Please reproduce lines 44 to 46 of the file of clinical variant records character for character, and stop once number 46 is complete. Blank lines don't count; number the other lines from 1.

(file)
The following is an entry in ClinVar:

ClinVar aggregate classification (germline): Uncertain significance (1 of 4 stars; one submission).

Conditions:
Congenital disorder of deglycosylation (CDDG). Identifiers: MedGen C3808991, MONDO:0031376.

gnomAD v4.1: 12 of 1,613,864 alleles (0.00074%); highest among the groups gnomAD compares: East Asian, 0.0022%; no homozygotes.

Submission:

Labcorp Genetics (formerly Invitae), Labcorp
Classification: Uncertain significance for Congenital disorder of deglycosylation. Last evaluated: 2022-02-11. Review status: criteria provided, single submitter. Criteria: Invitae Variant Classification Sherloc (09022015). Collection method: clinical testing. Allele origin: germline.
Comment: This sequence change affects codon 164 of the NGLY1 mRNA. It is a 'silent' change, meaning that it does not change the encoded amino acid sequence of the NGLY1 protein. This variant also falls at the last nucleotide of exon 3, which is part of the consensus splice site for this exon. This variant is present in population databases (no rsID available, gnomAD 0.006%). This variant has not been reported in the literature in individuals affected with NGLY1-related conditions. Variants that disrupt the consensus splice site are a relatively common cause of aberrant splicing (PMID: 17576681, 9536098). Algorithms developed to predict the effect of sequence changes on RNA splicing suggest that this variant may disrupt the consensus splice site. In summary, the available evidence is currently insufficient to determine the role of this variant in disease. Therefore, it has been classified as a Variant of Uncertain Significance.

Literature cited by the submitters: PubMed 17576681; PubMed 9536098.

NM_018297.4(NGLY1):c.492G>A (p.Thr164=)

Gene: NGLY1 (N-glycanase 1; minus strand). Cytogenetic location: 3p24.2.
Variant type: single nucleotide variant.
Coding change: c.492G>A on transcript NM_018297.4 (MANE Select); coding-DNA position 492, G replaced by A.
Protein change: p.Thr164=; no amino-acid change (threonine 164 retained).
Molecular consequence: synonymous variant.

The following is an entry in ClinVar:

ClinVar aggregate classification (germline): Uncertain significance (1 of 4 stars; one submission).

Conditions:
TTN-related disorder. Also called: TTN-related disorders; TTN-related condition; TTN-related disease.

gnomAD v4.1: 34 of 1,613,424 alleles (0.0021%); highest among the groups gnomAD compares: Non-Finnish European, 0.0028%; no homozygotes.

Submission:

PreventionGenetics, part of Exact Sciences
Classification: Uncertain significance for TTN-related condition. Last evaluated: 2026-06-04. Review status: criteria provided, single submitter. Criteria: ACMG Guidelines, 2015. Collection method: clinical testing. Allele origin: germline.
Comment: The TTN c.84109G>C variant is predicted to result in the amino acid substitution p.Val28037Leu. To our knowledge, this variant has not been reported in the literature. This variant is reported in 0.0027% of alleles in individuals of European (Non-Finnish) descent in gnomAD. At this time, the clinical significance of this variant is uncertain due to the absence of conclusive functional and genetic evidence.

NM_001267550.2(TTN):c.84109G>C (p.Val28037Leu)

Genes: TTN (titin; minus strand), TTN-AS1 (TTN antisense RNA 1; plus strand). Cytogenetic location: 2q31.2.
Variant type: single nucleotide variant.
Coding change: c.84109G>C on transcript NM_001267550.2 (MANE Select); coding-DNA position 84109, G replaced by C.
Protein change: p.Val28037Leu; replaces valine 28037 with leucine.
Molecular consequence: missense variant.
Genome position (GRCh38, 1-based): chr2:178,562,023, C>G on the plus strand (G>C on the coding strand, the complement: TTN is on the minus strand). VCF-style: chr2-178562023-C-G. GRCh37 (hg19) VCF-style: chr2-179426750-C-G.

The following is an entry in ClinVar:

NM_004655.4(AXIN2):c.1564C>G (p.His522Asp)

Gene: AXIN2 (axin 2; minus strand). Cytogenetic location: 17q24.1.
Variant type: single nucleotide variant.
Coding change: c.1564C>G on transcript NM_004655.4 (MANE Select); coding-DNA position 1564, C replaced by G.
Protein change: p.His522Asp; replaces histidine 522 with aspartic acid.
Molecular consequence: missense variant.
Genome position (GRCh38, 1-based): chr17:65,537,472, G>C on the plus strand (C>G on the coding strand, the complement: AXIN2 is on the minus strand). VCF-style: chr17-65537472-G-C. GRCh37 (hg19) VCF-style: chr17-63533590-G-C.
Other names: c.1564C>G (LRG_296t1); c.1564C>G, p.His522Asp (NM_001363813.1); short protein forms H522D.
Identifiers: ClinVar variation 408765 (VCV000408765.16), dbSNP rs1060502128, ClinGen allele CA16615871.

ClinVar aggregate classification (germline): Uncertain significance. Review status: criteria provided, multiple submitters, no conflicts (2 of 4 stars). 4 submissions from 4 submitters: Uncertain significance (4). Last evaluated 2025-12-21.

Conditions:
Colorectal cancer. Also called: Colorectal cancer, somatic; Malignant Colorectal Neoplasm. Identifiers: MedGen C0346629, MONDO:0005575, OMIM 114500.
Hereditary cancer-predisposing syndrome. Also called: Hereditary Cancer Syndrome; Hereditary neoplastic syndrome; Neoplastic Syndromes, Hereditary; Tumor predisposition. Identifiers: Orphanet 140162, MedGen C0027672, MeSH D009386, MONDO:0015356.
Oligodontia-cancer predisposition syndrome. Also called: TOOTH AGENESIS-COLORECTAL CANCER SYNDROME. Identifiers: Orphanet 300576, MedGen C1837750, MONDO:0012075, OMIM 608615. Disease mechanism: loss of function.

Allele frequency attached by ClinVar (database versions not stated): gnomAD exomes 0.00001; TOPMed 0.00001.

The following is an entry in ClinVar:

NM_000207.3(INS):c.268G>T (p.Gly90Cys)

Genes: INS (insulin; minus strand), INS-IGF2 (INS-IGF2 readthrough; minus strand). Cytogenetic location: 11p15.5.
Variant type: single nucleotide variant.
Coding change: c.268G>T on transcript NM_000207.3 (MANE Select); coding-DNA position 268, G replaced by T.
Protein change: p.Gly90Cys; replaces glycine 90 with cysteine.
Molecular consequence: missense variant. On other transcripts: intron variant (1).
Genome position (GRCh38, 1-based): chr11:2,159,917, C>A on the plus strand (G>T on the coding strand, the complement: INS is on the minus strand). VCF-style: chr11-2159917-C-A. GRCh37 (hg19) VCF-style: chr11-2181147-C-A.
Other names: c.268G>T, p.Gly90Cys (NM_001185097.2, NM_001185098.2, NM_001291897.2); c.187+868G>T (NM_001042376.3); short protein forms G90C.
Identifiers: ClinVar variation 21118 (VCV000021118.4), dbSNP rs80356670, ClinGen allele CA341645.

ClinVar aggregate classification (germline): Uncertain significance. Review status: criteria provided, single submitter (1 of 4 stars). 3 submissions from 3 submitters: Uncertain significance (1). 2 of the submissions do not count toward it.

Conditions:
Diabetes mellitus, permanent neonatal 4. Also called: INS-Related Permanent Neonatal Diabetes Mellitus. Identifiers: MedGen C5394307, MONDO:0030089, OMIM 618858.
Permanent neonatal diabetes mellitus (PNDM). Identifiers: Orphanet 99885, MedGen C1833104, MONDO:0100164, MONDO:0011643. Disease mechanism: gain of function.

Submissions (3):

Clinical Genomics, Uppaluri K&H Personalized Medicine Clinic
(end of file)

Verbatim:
Conditions:
Colorectal cancer. Also called: Colorectal cancer, somatic; Malignant Colorectal Neoplasm. Identifiers: MedGen C0346629, MONDO:0005575, OMIM 114500.
Hereditary cancer-predisposing syndrome. Also called: Hereditary Cancer Syndrome; Hereditary neoplastic syndrome; Neoplastic Syndromes, Hereditary; Tumor predisposition. Identifiers: Orphanet 140162, MedGen C0027672, MeSH D009386, MONDO:0015356.